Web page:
Bud's frame of reference is frequently classical. The achievements of The Twelve are 'crowned with all the Honours, encircled with all the glories' reaching 'the highest seat in the temple of Fame.' (p.18). Naturalised Greek crops up in Bud's wish that the Ashantee king's son had 'but an iota' of his virtue; and there is a rather Herodotean feel to his preceding remark that it 'would have been better for his own country and the 12s' had that been the case (p.31). This sort of anticipation is well-used in classical historiography to draw the reader into the next phase and to convey the narrator's god-like omniscience. Bud also takes an interest in constitutional matters throughout, at one point discussing the merits of elected rather than hereditary kingship and describing the rights and limitations of The Twelves' king (p.39). This reflects the sort of political discussions that Branwell and his sisters read in Blackwood's Magazine and other publications; in turn it continues the debates raised in antiquity.
The Twelves' customs and expressions frequently take a classical shape. One refers mockingly to another as 'this perfect Apollo' (p.22). Like ancient Hellenes, they are great in war and in peacetime pursue hunting, wrestling, boxing, and running (p.44). They are 'noble looking and muscular men' (p.50). When conflict erupts, they expect an official declaration of war in ancient style; they (and Bud) consider the Ashantee barbarous for beginning and attack without an official declaration. They raise stone tombs with Latin inscriptions when one of their number dies; it becomes a custom among them to make a pilgrimage there and to leave offerings at temple nearby (p.37). Branwell attempted a part-English-part-Latin inscription for the tomb of King Frederic Duke of York, which he includes neatly in a footnote.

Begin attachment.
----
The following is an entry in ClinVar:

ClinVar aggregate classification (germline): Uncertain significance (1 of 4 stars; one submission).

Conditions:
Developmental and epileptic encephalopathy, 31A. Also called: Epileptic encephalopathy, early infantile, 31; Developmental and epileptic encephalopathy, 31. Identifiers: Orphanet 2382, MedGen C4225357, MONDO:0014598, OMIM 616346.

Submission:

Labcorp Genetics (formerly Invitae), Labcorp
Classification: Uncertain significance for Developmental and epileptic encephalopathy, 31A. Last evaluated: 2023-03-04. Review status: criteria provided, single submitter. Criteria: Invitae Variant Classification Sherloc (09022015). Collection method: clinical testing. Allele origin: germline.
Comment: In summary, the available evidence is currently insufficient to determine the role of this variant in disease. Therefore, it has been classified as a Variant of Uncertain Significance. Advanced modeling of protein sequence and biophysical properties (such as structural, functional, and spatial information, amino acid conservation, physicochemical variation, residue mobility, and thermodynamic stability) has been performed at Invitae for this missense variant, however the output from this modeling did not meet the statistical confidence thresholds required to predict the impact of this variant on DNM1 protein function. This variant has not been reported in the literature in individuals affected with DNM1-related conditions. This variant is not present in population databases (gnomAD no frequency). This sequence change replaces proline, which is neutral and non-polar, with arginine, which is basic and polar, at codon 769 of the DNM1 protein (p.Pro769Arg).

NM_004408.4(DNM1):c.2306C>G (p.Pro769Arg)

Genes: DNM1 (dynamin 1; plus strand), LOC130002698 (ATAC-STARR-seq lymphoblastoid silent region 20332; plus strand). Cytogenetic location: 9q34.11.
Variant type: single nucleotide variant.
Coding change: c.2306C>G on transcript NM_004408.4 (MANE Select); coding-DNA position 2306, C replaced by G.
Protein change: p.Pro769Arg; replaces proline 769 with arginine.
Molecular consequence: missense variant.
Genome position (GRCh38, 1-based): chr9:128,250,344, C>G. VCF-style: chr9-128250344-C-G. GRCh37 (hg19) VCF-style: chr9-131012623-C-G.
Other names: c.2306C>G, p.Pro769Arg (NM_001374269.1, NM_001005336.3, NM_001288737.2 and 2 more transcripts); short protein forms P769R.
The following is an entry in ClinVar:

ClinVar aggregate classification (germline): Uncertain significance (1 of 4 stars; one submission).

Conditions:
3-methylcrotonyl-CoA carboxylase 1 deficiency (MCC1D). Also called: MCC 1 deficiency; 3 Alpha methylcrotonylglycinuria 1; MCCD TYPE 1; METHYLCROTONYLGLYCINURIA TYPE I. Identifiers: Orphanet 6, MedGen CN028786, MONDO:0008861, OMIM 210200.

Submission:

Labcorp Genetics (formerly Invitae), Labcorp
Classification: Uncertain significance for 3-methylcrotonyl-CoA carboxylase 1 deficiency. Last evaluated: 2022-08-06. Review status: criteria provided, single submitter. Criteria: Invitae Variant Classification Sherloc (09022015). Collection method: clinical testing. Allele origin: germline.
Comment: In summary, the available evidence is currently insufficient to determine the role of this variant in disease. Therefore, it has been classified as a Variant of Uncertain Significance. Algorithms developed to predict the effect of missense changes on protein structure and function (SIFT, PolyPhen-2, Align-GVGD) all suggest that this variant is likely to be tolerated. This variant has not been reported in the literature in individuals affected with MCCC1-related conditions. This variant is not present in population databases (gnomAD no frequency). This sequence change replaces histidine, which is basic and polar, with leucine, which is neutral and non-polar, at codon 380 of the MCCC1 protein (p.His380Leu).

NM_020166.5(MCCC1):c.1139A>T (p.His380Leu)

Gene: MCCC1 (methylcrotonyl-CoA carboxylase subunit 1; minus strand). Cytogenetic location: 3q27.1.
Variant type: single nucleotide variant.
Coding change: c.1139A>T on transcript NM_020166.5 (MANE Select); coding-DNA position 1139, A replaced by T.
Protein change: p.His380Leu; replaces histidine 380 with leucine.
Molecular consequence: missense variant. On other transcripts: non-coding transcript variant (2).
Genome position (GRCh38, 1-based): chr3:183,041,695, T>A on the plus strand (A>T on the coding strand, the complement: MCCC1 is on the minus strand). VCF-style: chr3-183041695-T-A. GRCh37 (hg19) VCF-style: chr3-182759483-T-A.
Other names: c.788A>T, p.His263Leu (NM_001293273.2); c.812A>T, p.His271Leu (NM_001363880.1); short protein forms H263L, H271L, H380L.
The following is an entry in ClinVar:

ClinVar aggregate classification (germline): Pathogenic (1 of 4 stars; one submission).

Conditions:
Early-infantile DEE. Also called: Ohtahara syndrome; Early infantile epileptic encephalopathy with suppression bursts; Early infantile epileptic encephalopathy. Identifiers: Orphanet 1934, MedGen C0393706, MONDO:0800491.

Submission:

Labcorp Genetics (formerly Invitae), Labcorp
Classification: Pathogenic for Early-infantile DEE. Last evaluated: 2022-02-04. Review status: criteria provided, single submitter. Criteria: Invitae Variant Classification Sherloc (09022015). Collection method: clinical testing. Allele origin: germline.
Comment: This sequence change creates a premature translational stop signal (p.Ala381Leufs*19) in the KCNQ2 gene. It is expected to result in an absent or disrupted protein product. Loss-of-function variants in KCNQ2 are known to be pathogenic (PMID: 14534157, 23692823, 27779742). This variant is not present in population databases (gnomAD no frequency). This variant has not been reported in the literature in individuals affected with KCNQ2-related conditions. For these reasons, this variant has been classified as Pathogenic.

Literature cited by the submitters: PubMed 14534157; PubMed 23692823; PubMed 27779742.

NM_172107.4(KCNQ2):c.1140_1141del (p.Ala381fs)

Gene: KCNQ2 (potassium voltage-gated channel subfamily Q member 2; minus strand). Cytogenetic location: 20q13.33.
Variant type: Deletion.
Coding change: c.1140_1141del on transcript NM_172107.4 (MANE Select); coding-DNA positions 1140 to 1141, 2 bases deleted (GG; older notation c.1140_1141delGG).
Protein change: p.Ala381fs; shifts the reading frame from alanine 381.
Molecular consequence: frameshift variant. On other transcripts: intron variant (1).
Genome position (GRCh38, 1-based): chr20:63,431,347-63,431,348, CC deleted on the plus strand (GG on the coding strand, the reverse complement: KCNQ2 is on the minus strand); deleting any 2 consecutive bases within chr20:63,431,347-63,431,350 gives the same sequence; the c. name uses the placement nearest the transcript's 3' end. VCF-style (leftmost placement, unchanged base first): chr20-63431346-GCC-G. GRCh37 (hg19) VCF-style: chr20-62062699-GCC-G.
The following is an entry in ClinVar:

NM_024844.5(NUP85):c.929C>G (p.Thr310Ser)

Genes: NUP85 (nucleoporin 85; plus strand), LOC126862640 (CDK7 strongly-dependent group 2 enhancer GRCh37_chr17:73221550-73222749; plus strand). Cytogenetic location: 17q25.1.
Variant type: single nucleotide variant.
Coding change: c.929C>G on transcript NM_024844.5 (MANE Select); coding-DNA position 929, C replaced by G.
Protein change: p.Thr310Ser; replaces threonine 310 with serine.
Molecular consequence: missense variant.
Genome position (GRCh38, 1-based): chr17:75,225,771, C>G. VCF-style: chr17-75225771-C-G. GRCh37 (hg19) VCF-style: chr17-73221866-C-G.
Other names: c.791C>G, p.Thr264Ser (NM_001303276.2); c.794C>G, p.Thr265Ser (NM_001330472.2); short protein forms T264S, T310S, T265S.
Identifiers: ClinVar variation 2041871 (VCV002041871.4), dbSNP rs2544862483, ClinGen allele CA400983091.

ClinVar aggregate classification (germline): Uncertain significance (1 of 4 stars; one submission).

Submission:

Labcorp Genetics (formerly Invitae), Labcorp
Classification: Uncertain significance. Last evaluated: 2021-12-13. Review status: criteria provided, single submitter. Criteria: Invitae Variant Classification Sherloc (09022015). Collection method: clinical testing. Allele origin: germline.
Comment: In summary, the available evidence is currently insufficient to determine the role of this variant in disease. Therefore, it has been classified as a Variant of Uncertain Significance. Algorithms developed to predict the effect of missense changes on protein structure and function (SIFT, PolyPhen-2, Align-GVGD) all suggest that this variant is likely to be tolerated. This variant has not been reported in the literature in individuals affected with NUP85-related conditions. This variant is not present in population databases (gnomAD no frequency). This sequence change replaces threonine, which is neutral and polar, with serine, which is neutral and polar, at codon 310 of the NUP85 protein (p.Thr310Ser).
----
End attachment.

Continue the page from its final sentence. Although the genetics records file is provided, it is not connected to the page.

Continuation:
Branwell was writing for an imagined adult audience and for his elder and younger sisters. His use of classical references enables him to demonstrate his learning, and there appears to be an assumption that his sisters would follow them to some extent at least – and in that sense his demonstration is done in an inclusive rather than excluding way. More significantly perhaps, these references are a crucial way in which Branwell is learning to add texture and depth to his writing, with classical metaphors, similes, and quotations helping to convey values, to direct reader interpretations of characters and events, to add realism to his depiction of European society, and to express the dynamic between a creator and their creations.
Alexander, Christine, The Early Writings of Charlotte Brontë, Oxford: Blackwells, 1983;
Alexander, Christine, and Smith, Margaret, The Oxford Companion to the Brontës, Oxford: Oxford University Press, 2003;
Juvenilia Press (accessed: March 24, 2020).
The History of the Young Men is part of the Angria writings (series).
Country of the First Edition : Australia (written in UK).
First Edition Date: 2010 (written 1830-31).